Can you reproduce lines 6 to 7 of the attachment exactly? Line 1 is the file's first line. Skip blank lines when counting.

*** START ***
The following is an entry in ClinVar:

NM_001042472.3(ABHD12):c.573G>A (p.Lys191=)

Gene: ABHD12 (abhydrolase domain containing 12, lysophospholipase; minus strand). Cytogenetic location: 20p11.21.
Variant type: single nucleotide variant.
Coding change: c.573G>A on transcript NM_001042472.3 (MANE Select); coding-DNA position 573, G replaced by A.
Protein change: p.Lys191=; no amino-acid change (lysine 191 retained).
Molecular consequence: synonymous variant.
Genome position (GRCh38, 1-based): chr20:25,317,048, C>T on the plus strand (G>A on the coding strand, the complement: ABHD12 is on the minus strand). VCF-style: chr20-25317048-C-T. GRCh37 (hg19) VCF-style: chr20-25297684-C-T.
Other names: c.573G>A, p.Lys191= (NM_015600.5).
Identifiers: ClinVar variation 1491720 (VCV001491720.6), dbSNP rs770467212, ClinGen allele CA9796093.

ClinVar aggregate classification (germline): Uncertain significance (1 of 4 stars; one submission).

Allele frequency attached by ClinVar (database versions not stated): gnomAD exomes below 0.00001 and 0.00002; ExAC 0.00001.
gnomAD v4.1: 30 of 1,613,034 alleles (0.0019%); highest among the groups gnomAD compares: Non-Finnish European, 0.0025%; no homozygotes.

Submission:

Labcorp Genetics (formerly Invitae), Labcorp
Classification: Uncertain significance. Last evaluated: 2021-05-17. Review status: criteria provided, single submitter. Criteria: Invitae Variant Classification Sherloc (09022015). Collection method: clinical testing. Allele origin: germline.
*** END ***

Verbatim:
Protein change: p.Lys191=; no amino-acid change (lysine 191 retained).
Molecular consequence: synonymous variant.